Now that I’ve thrown it around a few times, it’s worth taking a minute to talk about what the word metabolism means. I think it may be one of the most abused words in the dieting industry. Lots of “experts” use it in a smoke-and-mirrors way that makes weight loss sound far more complicated than it is.
Our metabolism—the way we convert chemicals in our body into energy—is, to some degree, something we’re stuck with, thanks to genetics. But we can—and must, if we want to lose weight—raise our metabolic rate. Two proven ways to boost it are exercise (especially weight-bearing exercise, which we’ll talk more about in Chapter 8) and eating smaller, more frequent meals—in other words, snacking!
And what is the best way to slow our metabolism down, so that it conserves energy and burns fewer calories, and so that it holds on to the weight we want to lose in our stomach and tush? Eating too little or eating too infrequently. Missing a single meal is enough to signal to our bodies that we might be on the verge of a famine, and our metabolism slows to compensate.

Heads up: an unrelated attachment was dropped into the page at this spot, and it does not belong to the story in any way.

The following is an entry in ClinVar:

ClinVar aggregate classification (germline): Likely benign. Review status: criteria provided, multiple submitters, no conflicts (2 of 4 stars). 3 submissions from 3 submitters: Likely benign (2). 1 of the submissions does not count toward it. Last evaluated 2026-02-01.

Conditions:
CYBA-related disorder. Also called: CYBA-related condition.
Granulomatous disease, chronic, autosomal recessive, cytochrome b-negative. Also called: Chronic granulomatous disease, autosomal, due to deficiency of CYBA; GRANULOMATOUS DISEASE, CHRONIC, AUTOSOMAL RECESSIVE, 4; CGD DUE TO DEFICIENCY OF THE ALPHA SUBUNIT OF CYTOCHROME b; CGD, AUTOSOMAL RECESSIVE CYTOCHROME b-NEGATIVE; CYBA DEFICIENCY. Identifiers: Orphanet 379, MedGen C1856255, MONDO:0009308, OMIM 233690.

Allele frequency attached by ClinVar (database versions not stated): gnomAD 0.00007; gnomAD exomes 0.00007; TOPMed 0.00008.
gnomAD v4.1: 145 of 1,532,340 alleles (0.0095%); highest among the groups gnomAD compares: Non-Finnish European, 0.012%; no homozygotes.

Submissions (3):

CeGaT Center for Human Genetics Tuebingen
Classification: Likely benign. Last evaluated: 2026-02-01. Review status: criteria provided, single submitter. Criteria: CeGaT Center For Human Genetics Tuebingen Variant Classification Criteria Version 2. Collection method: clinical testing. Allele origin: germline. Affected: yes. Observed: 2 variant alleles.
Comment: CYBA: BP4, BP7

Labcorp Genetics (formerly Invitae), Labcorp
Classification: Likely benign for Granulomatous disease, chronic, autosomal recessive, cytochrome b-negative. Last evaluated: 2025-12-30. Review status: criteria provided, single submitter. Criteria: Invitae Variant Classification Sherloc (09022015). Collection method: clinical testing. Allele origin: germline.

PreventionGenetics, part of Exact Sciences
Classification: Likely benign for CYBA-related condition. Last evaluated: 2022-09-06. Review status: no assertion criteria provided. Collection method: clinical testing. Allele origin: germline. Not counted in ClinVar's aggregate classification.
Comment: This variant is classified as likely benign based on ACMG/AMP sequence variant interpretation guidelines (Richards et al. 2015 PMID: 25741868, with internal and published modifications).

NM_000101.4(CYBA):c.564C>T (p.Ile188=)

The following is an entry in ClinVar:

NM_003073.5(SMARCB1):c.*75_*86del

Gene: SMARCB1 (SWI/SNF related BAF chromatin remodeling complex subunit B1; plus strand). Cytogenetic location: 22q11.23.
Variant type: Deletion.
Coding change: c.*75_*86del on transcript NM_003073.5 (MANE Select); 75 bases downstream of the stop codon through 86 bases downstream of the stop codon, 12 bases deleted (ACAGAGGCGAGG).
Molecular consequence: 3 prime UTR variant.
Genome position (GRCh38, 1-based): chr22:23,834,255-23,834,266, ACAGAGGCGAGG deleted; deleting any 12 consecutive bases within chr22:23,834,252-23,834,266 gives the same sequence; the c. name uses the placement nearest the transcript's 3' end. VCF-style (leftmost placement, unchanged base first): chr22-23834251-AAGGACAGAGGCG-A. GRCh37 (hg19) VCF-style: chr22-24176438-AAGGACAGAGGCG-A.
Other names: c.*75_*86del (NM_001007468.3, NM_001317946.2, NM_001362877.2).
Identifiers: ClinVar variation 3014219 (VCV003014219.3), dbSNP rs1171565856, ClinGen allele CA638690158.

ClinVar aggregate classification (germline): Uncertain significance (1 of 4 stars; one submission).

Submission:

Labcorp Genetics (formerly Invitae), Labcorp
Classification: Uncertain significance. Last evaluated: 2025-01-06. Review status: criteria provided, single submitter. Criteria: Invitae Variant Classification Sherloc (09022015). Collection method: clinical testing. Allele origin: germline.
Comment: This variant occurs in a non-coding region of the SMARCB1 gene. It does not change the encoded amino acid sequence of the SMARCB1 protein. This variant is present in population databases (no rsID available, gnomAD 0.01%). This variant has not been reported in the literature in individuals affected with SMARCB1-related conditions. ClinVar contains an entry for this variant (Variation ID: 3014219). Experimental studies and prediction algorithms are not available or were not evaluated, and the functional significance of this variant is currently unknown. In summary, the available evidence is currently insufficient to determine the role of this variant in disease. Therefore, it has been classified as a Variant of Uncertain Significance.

People spend a lot of time complaining about this trait, but it’s actually a good thing—or at least it was 10,000 years or so ago. Genetic researchers believe that human beings developed this tendency—which they call the “thrifty gene”—back when we were hunters and gatherers. (Actually, our eating is influenced by about two hundred genes, which work together to control eating behavior and weight regulation, though probably only five to fifteen genes play key roles, researchers say. These genes control the production of important digestive hormones like ghrelin, which tells us when we’re hungry, and leptin, which signals when we’re full.) So hours-long stretches without eating tilt us into “thrifty” mode, anticipating a drastic cut in our daily ration of nuts, roots, and whatever else the cave people may have noshed on.